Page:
What departments are a part of the GSCT?
The main focus of CT (Culture Technology) is "culture" and "culture industry". The GSCT has several perspectives of viewing and analyzing culture, such as science/engineering, humanities, social studies, and art. However, the GSCT does not classify students by their majors or backgrounds, as we believe that the essence of CT lies in the convergence of different fields of studies. Furthermore, lowering barriers between different fields of studies is one of the most important goals of CT. The GSCT has about 10 laboratories and research groups each having their own focus of study. For further details, please refer to the GSCT website.
Are Ph.D. applicants required to decide upon and get approval of advisors prior to application?
GSCT follows the general standards and rules of any other graduate school around the world. As personal academic plans and fields of studies are mostly rigidly determined prior to application, those who are seeking to apply to the doctoral program of GSCT are strongly recommended to thoroughly study the active research topics in our graduate school. Upon finding a professor whose research interests match to yours, adequate communication with the professor regarding possibilities of advisory should be done before the application. While admittance without a prospective advisor may be possible, difficulties might arise in choosing and confirming your field of study and advisor if you do not make plans before applying.

* NOTE: In the case of international students, there is an exception to this rule. The applicants (both M.S. and Ph.D.) must secure an advisor before they will be admitted. The advisor’s name must be included in their application.
What is required for M.A. or Ph.D. applicants?
Please refer to KAIST’s main website for standard application forms and requirements. As GSCT students have various backgrounds and majors, applicants for GSCT are required to submit additional data. (See the “What do I need to prepare before applying for an M.A. or Ph.D. at the GSCT?” Q&A above.)
To apply for an M.S. degree in GSCT what kind of academic background am I supposed to have?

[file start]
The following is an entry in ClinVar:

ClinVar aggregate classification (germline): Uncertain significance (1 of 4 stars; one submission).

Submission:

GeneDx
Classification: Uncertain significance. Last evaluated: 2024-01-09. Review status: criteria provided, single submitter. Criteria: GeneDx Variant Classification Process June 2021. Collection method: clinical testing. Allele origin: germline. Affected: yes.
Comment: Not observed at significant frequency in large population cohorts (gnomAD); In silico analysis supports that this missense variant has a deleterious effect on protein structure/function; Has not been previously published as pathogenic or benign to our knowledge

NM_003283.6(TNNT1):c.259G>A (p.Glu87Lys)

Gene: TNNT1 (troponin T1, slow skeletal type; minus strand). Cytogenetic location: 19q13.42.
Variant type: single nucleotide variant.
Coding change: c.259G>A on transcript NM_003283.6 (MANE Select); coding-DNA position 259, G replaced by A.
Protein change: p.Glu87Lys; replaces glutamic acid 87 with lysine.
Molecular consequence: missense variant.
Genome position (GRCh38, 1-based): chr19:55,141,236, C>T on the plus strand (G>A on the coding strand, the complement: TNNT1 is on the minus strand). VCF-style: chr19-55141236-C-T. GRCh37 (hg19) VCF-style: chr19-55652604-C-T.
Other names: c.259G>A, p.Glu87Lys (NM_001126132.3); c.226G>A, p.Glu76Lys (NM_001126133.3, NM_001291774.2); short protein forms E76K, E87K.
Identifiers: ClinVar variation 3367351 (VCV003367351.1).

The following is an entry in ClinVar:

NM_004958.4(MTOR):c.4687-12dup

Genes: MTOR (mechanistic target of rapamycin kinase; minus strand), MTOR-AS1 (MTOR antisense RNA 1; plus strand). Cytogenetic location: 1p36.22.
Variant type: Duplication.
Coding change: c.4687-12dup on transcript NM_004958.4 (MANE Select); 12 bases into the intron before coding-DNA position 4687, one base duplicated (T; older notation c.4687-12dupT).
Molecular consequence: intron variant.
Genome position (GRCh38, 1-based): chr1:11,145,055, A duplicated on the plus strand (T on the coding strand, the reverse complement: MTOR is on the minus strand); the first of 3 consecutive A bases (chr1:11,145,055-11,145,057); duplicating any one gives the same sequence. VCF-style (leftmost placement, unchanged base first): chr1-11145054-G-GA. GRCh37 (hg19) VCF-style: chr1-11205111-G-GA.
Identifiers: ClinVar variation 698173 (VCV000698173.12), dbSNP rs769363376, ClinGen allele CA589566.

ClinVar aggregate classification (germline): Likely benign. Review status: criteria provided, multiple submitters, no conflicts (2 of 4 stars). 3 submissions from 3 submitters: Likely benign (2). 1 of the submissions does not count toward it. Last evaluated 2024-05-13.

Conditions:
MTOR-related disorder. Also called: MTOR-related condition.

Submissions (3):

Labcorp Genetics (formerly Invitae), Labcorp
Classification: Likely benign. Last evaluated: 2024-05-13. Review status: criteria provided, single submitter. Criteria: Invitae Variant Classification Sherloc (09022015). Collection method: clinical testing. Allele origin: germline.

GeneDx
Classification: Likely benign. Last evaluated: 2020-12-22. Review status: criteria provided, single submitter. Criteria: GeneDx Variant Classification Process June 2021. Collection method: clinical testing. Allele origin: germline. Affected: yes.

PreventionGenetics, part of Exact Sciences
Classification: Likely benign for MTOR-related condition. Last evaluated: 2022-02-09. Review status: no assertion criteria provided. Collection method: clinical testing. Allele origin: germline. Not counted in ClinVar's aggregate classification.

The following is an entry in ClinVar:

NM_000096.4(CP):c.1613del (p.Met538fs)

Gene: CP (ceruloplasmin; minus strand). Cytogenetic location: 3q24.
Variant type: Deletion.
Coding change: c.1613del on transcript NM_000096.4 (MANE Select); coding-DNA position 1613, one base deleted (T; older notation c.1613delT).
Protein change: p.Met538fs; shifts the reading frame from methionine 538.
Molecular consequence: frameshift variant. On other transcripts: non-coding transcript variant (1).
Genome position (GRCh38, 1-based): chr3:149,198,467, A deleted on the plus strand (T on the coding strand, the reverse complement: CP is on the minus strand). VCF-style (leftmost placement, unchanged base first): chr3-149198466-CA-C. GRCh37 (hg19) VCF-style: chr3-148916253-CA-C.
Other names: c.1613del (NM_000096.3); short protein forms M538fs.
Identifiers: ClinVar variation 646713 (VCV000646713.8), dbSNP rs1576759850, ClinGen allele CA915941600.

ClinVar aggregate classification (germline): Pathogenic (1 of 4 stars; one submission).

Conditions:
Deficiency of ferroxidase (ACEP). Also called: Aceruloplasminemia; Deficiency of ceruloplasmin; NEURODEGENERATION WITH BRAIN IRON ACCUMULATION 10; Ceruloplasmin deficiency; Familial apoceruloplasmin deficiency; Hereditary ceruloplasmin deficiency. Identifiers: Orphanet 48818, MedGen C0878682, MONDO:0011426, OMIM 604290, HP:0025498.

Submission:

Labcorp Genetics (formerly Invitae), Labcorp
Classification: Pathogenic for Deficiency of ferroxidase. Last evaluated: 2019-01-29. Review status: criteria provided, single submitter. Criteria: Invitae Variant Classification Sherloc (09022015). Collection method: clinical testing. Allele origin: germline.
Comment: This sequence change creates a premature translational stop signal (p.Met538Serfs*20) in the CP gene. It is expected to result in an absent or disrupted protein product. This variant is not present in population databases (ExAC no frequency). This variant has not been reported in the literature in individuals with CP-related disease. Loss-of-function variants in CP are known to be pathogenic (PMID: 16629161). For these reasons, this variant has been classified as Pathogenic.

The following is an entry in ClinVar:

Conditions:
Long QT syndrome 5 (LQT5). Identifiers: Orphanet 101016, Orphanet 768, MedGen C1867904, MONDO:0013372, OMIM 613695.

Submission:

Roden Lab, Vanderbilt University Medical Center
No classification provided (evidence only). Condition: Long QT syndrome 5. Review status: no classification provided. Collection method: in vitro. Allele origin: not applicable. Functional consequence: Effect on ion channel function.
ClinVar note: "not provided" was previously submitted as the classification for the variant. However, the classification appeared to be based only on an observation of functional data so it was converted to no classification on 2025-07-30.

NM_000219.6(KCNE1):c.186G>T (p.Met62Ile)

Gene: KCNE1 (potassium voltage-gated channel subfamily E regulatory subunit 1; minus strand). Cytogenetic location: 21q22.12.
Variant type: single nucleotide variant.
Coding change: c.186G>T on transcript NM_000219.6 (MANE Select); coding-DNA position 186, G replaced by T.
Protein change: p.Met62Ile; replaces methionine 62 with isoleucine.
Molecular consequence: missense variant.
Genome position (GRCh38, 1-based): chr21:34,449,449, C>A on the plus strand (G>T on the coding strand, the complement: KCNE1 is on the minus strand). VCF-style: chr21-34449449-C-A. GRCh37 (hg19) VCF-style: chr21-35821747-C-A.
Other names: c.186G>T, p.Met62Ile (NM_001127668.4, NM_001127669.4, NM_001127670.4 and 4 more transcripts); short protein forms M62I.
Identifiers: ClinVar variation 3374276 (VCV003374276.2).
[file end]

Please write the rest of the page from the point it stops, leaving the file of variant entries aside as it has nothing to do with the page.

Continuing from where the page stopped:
CT means blending and interchanging technology, humanities, social studies, culture, and arts. In fact, there is no restriction on undergraduate academic background. The CT Interdisciplinary Program, the predecessor of GSCT, has students not only from Computer Science, Mechanics, and Industry Technology, but also from English Literature, Psychology, Sociology, Industry Design, Fine Arts and even Fashion Design.
I want to apply for a Ph.D. Do I need to have an M.A. in CT, or is an M.A./M.S. in a related major acceptable as well?
We are well aware that few people have received an M.A./M.S. in CT. The only precondition to apply for a Ph.D. in CT is that applicants (who already have a masters) have to have passion for CT studies, and a clear sense of their goal, and the excellence to carry out research in CT. Successful applicants will also have a clear study plan and concrete ideas about their intended research.
What do I need to prepare before applying for an M.A. or Ph.D. at the GSCT?
In addition to standard application documents (self-introduction letter, transcripts of academic record, recommendation letters, etc.), we recommend that you make a study plan in advance that details what path of study you may wish to take here. During the interview process, you will likely be asked about your intended study plan, as well as what have accomplished thus for (if you pass the document screening). To get acceptance to KAIST, you need a certain level of English proficiency, regardless of your academic background. You are required to submit a publicly credible English score such as TOEFL, or TOEIC. If you do not have a score yet, you can take an English test arranged by KAIST.
What is the benefit of getting a “government scholarship”?
Basically, a government scholarship awardee in the GSCT will enjoy benefits including partial tuition and TA payments. Additionally, there is an academic activity supporting program, (known as BK21+), partially supported publishing fees, patent registration fees, and domestic/international academic conference fees/boarding/lodging. Students are able to receive additional funds by participating in research projects run by professors or Culture Technology Research Institute (CTRI).
Is a student provided with a dormitory? And is it compulsory to stay in university-provided housing?
KAIST offers dormitory rooms to almost all the students with “government scholarships and/or KAIST scholarships”. Living in a dormitory is not compulsory. KAIST also has apartments for married students that students can apply for those if desired, or students can choose to find their own (self-funded) housing options.
How many times do you select new students in GSCT?
Applicants can apply twice per year. Students are accepted in the spring and fall semester. For more information about application timeline, please visit the Admission Team’s website.